Wednesday, February 1, 2012


I am now a Playwright like Shakespeare was and this is my play.

Scene 1. The kitchen.

Radio: Bay of Plenty, Showers. Wellington the Cup'o'tea Coast, showers. Nelson -

My wife: Shall we shorten these trousers to make shorts?

Radio: Canterbury, Fine. Otago, Fine.

Me: What was Nelson?

My wife: Fine

Me: You don't *ucking know, you weren't listening and you're a bastard*unt.

Okay, it isn't exactly Tomorrow and tomorrow and tomorrow creeps in this petty place from day to day to the last syllable of recorded time and all our yesterdays have lighted fools the way to dusty death out out brief candle, but I'll work on some of the speeches. The Radio can have a few more lines, f'rexample.

I need to know what the weather is in Nelson each day on account ov I have taken up sailing. I always wanted to, and there was a nice little dinghy on a trailer with a phone number, and I immediately thought "Why, I could buy that and keep it in the drive and never use it, like everyone else never does", and my wife agreed with me so I didn't buy it.

Instead, I got the children's Optimist out and dusted it off and persuaded John to teach me how to sail it. John is sixteen and I am even older and you'd be interested in how slowly a boat designed for a nine-year-old goes with two adults on board. But I had a heap of fun and after he'd finished laughing at me he let me go solo, I having established that sailing consists of zig-zagging up and down the lagoon and not much else. I was surprised how quicklier it went with just me on board, but I had read that Ben Ainslie dominated all Optimist conditions when he was fifteen and weighed ten stone which is nearly what I weigh. I know you don't know who Ben Ainslie is because you don't pay attention to famous sportsmen, but he's an Olympic gold medallist and stuff. There are a variety of famous sportsmen that nobody interesting has ever heard of. Another one is Shane Warne, whose sport comprises driving a large Mercedes and deliberately running over cyclists if he judges their apparel unbecoming. - I gather from his Tweets he doesn't like Lycra. -

The children's Optimist is an early one, and three inches too short and half an inch too wide, according to the UCI equivalent of Optimist sailing. I mentioned the adventure to one who sails on the Thames who replied, just a trifle snootily:

Pretty good for a shoe box with sails. I like boats with lovely curving lines that look like they would glide through the water with hardly any bow wave. The Optimist is a good baby's bath tub...also with a sail.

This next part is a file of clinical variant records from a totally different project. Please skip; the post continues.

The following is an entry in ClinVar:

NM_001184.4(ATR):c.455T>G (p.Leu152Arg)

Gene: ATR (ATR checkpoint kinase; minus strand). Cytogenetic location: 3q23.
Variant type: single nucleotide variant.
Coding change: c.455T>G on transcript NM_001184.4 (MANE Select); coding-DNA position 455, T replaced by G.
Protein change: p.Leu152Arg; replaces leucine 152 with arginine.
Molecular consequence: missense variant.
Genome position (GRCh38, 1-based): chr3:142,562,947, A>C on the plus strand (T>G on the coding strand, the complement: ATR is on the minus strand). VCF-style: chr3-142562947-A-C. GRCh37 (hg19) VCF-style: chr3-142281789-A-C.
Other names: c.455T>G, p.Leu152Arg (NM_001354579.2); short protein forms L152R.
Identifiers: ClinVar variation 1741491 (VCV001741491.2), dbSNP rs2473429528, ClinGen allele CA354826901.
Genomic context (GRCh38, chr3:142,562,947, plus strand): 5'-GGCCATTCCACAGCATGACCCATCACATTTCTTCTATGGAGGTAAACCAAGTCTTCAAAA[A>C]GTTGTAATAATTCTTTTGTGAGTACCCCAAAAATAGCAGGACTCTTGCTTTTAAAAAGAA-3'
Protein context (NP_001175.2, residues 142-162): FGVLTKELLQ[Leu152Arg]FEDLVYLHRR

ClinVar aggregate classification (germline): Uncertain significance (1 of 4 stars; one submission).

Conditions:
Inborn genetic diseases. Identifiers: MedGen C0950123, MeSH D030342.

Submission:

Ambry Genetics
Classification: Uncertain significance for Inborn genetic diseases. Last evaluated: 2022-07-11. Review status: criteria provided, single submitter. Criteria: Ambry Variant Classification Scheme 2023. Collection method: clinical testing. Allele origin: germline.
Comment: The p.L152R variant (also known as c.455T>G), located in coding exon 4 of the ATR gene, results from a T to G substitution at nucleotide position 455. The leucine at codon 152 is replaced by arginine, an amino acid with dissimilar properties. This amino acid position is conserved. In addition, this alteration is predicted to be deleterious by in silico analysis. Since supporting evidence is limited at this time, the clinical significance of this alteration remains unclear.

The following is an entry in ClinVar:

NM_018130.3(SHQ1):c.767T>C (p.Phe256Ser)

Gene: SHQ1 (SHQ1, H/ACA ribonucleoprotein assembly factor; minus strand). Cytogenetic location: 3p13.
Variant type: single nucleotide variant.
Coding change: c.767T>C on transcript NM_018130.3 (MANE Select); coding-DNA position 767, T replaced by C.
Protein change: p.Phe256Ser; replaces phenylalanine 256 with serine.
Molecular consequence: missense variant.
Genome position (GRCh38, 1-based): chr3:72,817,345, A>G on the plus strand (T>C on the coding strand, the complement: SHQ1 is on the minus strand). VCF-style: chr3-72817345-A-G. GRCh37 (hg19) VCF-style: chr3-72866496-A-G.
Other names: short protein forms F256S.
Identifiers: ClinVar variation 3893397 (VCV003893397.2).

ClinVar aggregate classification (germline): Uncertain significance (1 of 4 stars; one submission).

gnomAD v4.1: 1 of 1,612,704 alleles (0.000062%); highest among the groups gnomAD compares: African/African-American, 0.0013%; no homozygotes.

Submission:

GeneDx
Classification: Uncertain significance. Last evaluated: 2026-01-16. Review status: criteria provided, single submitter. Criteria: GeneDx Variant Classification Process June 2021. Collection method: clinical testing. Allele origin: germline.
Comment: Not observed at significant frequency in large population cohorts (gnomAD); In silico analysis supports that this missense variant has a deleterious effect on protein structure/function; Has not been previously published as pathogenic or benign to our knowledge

Lovely curvy boats are pretty, agreed, and the Optimist isn't. But to borrow from Fraunhofer who remarked, when someone noted that there was a visible flaw in one of the lenses he had made - and his lenses were then the best in the world - 'I make my telescopes to look through, not at.'

Furthermore we have uncovered two huge advantages of the Optimist.

1. It's small enough to fit in the van.

2. Its flat bottom means it's stable for me to learn in.

To borrow from Kirkham (another telescope maker) 'If I had to do it all over again, I'd use a smaller instrument'. - This I learnt when I built an equatorial mount for my telescope. It weighed an enormous amount and when fixed on top of the tripod the trial of manoeuvring it through the house stopped me ever using it. It takes four minutes to get the Optimist into the van, three minutes to unload it onto the shore of the lagoon, and another three minutes to rig it.

I did toy with taking measurements and making a bigger boat, but I'm suspicious that I'll then need a helper to launch it, and usage will go down to just two Saturdays a year and much grumpiness on the part of the person on shore.

Unf. all this enthusiasm means using the van to go to the seaside (a mile) in order to learn how to use no petrol in an outboard motor. This is in contravention to the principle whereby I switch my computer off when not in use because that is how I plan to save the entire planet. (Me switch off lights & stuff = planet saved. Me leave microwave on overnight = environmental catastrophe. Funny thing, one's conscience. It has no capacity whatever to understand scale.)

Actually, saving the planet may be a lost cause if the oceans really are more acidic than they've ever been before, which rather depressing chunk of research I spotted the other night. I happen to know that tiddly little microscopic plants in the oceans produce up to four-fifths of the world's oxygen, and if the concentration of oxygen in the air drops from the current 21% to 18%, everybody dies and so do their budgies and hamsters. You'd have thought even economists might give this rather stark fact some mild consideration when they decide that the best thing to do is to drill for oil round the coast of New Zealand in the hope of finding some and burning it. - I think I ought to blog this. Then my 6 followers will switch off their computers at night.


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